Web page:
Achieving authority to operate and risk management

Within the federal government, one of the biggest challenges in application development is the requirement for authority to operate (ATO). In this context, systems need to be pre-approved by an authorizing official (AO) or information assurance (IA) against a set of risk controls before they can be used in an operational context.

In a DevOps flow, the goal is to achieve a continuous ATO. In essence, making DevOps an enabler for a continuous ATO. This implies the need to provide assurance against a risk framework in order to achieve this.

Systems undergo rigorous testing and hardening against an internal standard (such as NIST 800-53) to minimize exposure to vulnerabilities. Manual processes to verify the controls do not permit an easy transformation to DevOps because of the large number of controls. NIST 800-53, for example, contains over 1,000 controls. While this approach is useful from a security and controls perspective, it disrupts the lightweight flows of DevOps where parts of a system may change regularly.

What we need is an approach that is both lightweight and able to address the risk concerns of the business.

From a business perspective, there is a clear need to manage risk. Looking at NIST Risk Management Framework (RMF, 800-53, 800-37), there are several aspects related to controls for risk management:

  • Selection of an initial security baseline and additional tailoring based on appropriate risk assessment
  • Implementation of security controls within a system and the environment
  • Correct implementation of security controls
  • Monitoring of the security controls on an ongoing basis

Using ATO compliant modules to manage risk

We need to manage business risk for systems while adopting DevOps. The challenge is that the traditional definition of a “system” is too high-level when it comes to ATO. We need to break the system into smaller modules. Then, we need to assess each module against select risk controls. Modules can include any combination of application, infrastructure and configuration artifacts.

In the end, we can construct a larger ATO compliant system by using the smaller ATO compliant modules. We can then automate the risk management process for ATO.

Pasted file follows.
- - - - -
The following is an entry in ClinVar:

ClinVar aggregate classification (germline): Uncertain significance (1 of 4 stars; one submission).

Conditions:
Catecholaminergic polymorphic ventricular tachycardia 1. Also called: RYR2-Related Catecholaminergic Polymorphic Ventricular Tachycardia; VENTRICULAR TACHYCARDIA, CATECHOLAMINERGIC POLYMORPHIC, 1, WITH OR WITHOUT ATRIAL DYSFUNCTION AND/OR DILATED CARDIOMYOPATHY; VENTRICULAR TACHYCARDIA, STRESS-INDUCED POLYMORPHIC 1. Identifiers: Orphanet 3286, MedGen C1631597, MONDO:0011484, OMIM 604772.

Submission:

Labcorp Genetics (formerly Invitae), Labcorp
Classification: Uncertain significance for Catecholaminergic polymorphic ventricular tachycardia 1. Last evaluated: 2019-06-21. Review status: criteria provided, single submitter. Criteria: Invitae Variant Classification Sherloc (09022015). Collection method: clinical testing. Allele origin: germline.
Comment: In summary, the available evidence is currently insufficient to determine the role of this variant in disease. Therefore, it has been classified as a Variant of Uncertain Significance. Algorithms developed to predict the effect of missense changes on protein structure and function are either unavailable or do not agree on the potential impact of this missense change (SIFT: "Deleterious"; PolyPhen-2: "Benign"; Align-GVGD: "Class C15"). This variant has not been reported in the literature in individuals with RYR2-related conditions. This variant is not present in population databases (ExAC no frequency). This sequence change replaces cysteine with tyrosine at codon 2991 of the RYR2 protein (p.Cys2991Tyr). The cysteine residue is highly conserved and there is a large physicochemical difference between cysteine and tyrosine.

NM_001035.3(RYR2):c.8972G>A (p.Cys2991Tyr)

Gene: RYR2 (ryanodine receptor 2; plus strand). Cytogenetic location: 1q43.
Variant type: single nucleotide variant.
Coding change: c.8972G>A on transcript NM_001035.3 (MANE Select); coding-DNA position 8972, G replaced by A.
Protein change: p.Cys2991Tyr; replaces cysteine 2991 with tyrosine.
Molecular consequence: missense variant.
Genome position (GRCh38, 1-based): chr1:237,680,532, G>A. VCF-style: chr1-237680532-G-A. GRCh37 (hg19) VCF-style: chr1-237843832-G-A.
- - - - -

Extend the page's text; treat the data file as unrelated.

Right now, every system needs to repeatedly undergo the same battery of tests to ensure risk management. By focusing on individual modules, the testing is reduced and we can monitor these modules for compliance continuously.

We have identified a few key concepts around this approach:

  1. Break into application modules

What we need to do is break down the system into modules. Each module can then be tested for risk. Over time, only those modules that have changed will need to be re-tested. This greatly reduces the amount of time it takes to achieve risk mitigation.

  1. Achieve greater agility

If the controls for ATO ever change, there needs to be an easy way to invalidate system modules that were previously approved — including those in production. This method should enable a prioritized, risk-based development and testing approach to remediation.

  1. Build toward a system portfolio of modules

It should be easy to determine, based on ATO controls, module rationalization activities such as modernization, retirement or acceptance. The decision for each of these dispositions will be based on risk assessment against business priorities.

  1. Achieve continuous monitoring

By testing each module separately, you can generate a report by leveraging continuous integration, the level of risk against each module, thereby satisfying a particular risk threshold. If any module changes, you can run risk-based security testing against the single module and greatly reduce the regression test suite compared to an entire system re-test.

  1. Report against ATO metrics

Once you achieve continuous risk management, roll up the metrics for each system against historic metrics. This integrates your lightweight approach to higher-level risk management.

In the end, it is important to realize the importance of a risk mitigating approach, like ATO. In order to integrate this type of approach into DevOps, we need to de-layer the system abstraction by volatility (typically at the modules level). This helps drive sound decision making around which modules should be used in creating systems and the impact of any change in business risk requirements.

The goal of DevOps is to provide risk assurance back to the business, not to re-engineer how the business conducts risk management. Many times, a technical team acts on the urge to “do it better” without realizing the enormity of their ask. Instead, consider how you might be able to work within the constraints of a business risk framework and still be able to achieve the benefits of DevOps. This is a foundational element of moving from DevOps to DevSecOps. Security controls can then be mapped to risk. And that will turn out to be different for each organization based on their risk tolerance.

 Altaz Valani is the research director at Security Compass.

 Hasan Yasar is the technical manager of the secure lifecycle solutions group in the CERT Division of the Software Engineering Institute at Carnegie Mellon University.

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